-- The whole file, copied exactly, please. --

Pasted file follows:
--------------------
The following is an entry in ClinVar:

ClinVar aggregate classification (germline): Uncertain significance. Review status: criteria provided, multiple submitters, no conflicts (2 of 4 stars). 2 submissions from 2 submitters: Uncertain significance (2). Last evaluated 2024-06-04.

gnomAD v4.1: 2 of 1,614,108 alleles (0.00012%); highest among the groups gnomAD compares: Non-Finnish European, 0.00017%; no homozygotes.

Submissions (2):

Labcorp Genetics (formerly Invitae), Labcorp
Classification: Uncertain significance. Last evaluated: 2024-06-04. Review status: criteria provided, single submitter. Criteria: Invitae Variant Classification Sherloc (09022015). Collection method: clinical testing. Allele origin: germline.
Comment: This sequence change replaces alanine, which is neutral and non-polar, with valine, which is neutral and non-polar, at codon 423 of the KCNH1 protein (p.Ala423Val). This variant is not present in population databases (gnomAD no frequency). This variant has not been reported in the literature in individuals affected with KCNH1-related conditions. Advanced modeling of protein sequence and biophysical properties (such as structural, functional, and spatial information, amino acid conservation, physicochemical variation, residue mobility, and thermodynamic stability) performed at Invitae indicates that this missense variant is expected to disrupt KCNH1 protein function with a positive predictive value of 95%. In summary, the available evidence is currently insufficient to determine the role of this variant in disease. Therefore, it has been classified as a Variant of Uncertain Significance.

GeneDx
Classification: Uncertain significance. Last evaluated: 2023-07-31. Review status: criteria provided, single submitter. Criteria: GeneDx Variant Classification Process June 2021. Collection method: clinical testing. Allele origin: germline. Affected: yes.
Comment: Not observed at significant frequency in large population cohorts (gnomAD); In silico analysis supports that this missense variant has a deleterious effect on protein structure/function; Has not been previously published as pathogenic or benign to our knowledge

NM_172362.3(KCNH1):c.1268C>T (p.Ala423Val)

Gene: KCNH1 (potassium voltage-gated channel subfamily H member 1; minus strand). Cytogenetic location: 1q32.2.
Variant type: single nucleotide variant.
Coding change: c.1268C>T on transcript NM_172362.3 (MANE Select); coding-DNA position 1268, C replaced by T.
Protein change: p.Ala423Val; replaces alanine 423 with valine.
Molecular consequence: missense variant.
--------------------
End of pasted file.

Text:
The following is an entry in ClinVar:

ClinVar aggregate classification (germline): Uncertain significance. Review status: criteria provided, multiple submitters, no conflicts (2 of 4 stars). 2 submissions from 2 submitters: Uncertain significance (2). Last evaluated 2024-06-04.

gnomAD v4.1: 2 of 1,614,108 alleles (0.00012%); highest among the groups gnomAD compares: Non-Finnish European, 0.00017%; no homozygotes.

Submissions (2):

Labcorp Genetics (formerly Invitae), Labcorp
Classification: Uncertain significance. Last evaluated: 2024-06-04. Review status: criteria provided, single submitter. Criteria: Invitae Variant Classification Sherloc (09022015). Collection method: clinical testing. Allele origin: germline.
Comment: This sequence change replaces alanine, which is neutral and non-polar, with valine, which is neutral and non-polar, at codon 423 of the KCNH1 protein (p.Ala423Val). This variant is not present in population databases (gnomAD no frequency). This variant has not been reported in the literature in individuals affected with KCNH1-related conditions. Advanced modeling of protein sequence and biophysical properties (such as structural, functional, and spatial information, amino acid conservation, physicochemical variation, residue mobility, and thermodynamic stability) performed at Invitae indicates that this missense variant is expected to disrupt KCNH1 protein function with a positive predictive value of 95%. In summary, the available evidence is currently insufficient to determine the role of this variant in disease. Therefore, it has been classified as a Variant of Uncertain Significance.

GeneDx
Classification: Uncertain significance. Last evaluated: 2023-07-31. Review status: criteria provided, single submitter. Criteria: GeneDx Variant Classification Process June 2021. Collection method: clinical testing. Allele origin: germline. Affected: yes.
Comment: Not observed at significant frequency in large population cohorts (gnomAD); In silico analysis supports that this missense variant has a deleterious effect on protein structure/function; Has not been previously published as pathogenic or benign to our knowledge

NM_172362.3(KCNH1):c.1268C>T (p.Ala423Val)

Gene: KCNH1 (potassium voltage-gated channel subfamily H member 1; minus strand). Cytogenetic location: 1q32.2.
Variant type: single nucleotide variant.
Coding change: c.1268C>T on transcript NM_172362.3 (MANE Select); coding-DNA position 1268, C replaced by T.
Protein change: p.Ala423Val; replaces alanine 423 with valine.
Molecular consequence: missense variant.